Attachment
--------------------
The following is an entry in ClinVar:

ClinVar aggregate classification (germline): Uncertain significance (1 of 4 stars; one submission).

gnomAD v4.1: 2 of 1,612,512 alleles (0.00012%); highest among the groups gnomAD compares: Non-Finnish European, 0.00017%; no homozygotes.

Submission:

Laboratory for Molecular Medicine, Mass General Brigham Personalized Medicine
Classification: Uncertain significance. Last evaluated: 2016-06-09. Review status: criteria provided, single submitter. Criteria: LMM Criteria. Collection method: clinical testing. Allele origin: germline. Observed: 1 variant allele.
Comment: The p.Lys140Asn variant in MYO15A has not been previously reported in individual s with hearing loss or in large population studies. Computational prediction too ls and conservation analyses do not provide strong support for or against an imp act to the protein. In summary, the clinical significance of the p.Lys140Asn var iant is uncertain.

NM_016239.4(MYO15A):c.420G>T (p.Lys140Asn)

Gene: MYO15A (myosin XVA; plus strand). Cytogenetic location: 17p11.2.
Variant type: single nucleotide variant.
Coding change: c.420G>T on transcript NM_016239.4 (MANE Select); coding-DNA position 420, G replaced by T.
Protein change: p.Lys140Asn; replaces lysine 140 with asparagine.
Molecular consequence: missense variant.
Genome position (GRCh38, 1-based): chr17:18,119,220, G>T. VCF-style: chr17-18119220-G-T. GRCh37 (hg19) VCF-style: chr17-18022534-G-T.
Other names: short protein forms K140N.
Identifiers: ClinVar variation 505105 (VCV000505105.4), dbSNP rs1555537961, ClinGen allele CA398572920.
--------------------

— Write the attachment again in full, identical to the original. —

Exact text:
The following is an entry in ClinVar:

ClinVar aggregate classification (germline): Uncertain significance (1 of 4 stars; one submission).

gnomAD v4.1: 2 of 1,612,512 alleles (0.00012%); highest among the groups gnomAD compares: Non-Finnish European, 0.00017%; no homozygotes.

Submission:

Laboratory for Molecular Medicine, Mass General Brigham Personalized Medicine
Classification: Uncertain significance. Last evaluated: 2016-06-09. Review status: criteria provided, single submitter. Criteria: LMM Criteria. Collection method: clinical testing. Allele origin: germline. Observed: 1 variant allele.
Comment: The p.Lys140Asn variant in MYO15A has not been previously reported in individual s with hearing loss or in large population studies. Computational prediction too ls and conservation analyses do not provide strong support for or against an imp act to the protein. In summary, the clinical significance of the p.Lys140Asn var iant is uncertain.

NM_016239.4(MYO15A):c.420G>T (p.Lys140Asn)

Gene: MYO15A (myosin XVA; plus strand). Cytogenetic location: 17p11.2.
Variant type: single nucleotide variant.
Coding change: c.420G>T on transcript NM_016239.4 (MANE Select); coding-DNA position 420, G replaced by T.
Protein change: p.Lys140Asn; replaces lysine 140 with asparagine.
Molecular consequence: missense variant.
Genome position (GRCh38, 1-based): chr17:18,119,220, G>T. VCF-style: chr17-18119220-G-T. GRCh37 (hg19) VCF-style: chr17-18022534-G-T.
Other names: short protein forms K140N.
Identifiers: ClinVar variation 505105 (VCV000505105.4), dbSNP rs1555537961, ClinGen allele CA398572920.